Note, BMR, that either BZ or I must be talking nonsense. To help you decide if I am credible, you might look at my answers in other sections esp. chemistry and science-other to evaluate my scientific expertise.
d/dx is spot on about the nature of the subtle fallacy that BZ is (with some additional errors of his own) repeating.
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- bravozuluLv 71 decade ago
I was making a different point when I said they act as black bodies. The point was that warm gases emit IR radiation. That was in response to the idea that gases without greenhouse gases don't emit IR. I am perfectly aware that it doesn't act the same as solid. It is three dimensional and the interactions of electrons apparently happen when the atoms are in proximity. In a solid they would continuously be in proximity and the direction of the IR would be limited by physical constraints that don't exist in gases. Many alarmists seem to have this silly notion that CO2 transfers photons from one CO2 molecule to the other or it simply reflects the same frequency. That is apparently a distortion of how photons are absorbed as electrons jump to higher energy levels and emit the same frequency of photon.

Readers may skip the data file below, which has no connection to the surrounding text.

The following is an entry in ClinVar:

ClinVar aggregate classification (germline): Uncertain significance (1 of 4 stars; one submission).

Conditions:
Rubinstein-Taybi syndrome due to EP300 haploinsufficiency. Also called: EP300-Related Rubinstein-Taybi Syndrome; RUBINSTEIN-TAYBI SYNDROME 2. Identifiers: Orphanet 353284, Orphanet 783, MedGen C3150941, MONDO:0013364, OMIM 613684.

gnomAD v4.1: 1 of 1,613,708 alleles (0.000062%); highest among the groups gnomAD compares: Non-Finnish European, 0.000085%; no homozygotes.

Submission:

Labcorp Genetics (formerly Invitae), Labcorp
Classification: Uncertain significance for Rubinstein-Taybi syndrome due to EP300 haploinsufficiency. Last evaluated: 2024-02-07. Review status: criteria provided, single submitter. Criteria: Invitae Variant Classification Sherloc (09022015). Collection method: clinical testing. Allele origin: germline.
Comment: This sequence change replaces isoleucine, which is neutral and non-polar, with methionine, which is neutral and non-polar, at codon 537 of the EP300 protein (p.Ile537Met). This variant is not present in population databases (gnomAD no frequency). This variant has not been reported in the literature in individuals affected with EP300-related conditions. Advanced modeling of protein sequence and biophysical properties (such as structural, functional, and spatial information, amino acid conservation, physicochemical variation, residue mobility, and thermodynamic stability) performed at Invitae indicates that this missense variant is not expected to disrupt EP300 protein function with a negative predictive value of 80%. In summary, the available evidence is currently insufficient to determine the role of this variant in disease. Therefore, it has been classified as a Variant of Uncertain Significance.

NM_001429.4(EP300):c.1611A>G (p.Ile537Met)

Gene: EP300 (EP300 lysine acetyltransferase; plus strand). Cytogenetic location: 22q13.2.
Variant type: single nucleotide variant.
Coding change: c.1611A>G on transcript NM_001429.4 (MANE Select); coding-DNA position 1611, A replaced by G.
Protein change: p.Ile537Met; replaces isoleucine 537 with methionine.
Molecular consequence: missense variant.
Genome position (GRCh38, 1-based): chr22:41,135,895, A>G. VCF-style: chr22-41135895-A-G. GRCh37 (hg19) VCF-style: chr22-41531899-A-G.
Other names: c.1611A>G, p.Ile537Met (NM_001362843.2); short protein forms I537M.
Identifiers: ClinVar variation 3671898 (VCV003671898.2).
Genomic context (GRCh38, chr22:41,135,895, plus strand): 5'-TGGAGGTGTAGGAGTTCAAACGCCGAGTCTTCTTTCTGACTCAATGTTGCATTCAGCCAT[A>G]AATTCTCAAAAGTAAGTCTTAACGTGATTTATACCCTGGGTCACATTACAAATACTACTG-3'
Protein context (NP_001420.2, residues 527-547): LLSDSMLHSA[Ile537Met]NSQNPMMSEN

CO2 absorbs IR energy by bending or stretching the bond. That is how it is commonly explained and it is an analogy like black body radiation was meant to be in the point that was apparently lost. That energy is transferred to other molecules as heat. The energy required to bend the bond is the same energy that is contained in IR frequencies that are absorbed by CO2. If it acted as a reflector in that sort of absorb/emission sequence, there would be no warming of the air.